Even if you eat in upscale restaurants in the U.S. or most other high-income countries, you normally are served meals with considerably more calories than you need. If you want to maintain a “Normal” BMI (Body Mass Index) you need to eat only a portion of the meal and take the rest home. It is even worse if you either (1) eat in downscale restaurants or (2) eat at fancy restaurants with 10-course “tasting menus. And if you eat enough to weigh 100 pounds or more too much you can expect to die 14 years younger than a person with normal BMI.
America is blessed with amazing amounts and varieties of foodstuffs. Unfortunately, it is also cursed with the amazing amounts and varieties of both charlatans and well-meaning-but-naïve citizens who preach wide-of-the-mark eating habits and diets. And a lot of those charlatans are large food companies with whopping ad budgets.
We have had low-fat diets, low-carbohydrate diets (e.g., the Atkins Diet), a flock of diet systems (Weight Watchers et al), the Mediterranean Diet, and lots of others. The latest is the gluten-free diet, which has nicely been debunked by Sophie Egan. Ms. Egan makes the interesting point that Americans are judging their food based on what the foods lack rather than what they contain, which probably is a consequence of people’s being more concerned about dieting to lose weight than about eating sane amounts of nutritious food to stay healthy.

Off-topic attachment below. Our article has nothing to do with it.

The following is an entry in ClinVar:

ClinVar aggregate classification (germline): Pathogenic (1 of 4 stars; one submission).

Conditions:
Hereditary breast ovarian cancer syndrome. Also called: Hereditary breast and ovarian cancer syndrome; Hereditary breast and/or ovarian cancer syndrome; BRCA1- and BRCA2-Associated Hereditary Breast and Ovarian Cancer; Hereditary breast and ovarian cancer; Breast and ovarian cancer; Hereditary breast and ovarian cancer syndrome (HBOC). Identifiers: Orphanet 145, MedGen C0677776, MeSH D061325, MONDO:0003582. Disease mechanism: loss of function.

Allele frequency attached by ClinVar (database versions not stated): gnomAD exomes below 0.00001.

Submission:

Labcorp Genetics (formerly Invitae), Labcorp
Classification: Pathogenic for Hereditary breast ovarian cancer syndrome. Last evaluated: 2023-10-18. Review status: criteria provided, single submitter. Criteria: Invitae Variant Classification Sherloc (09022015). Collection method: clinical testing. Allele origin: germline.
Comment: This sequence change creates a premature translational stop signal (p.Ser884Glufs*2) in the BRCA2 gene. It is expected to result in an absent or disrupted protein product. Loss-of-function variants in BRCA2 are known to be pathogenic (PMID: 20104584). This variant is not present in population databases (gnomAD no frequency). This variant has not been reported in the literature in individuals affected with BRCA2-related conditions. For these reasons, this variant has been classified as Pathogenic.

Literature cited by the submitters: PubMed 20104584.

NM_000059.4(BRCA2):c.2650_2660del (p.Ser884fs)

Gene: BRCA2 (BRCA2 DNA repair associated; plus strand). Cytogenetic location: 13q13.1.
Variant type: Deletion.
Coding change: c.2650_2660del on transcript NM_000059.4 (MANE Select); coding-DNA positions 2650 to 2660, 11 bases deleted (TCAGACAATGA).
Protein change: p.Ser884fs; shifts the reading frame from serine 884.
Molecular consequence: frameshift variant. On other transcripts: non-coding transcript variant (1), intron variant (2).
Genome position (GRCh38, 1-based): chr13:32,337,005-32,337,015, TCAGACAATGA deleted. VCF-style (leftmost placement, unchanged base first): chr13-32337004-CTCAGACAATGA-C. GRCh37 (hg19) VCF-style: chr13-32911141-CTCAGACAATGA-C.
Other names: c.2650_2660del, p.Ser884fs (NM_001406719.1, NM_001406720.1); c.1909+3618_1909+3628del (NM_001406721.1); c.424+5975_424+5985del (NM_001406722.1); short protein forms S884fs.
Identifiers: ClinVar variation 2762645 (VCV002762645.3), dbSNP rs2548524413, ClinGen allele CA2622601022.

Fifty years ago a lot of Americans suffered (and some died from) hunger … and in a few countries some still do die . But today, they are much more likely to die from causes related to obesity, e.g., obesity-caused ailments such as as diabetes. Just how many deaths can be attributed to obesity or overweight depends on whose statistics you believe, but obesity is almost certainly an important cause of death. Today in most countries, expecially the U.S., eating too much is a bigger health problem than eating too little. Even people below the poverty level are eating too much, according to an “op-ed” (did you know that this stands for “opposite the editorial page”, and means it is an opinion rather than (presumably) factual news?) article by Harvard adjunct professor Robert Paarlberg, based on his book “The United States of Excess: Gluttony and the Dark Side of American Exceptionalism”. This example of people NOT below the poverty line shows the dangers of obesity: the recent death of Supreme Court Justice Antonin Scalia was “probably linked to obesity, diabetes, and coronary artery disease” according to his physician (and diabetes is often caused by overweight or obesity).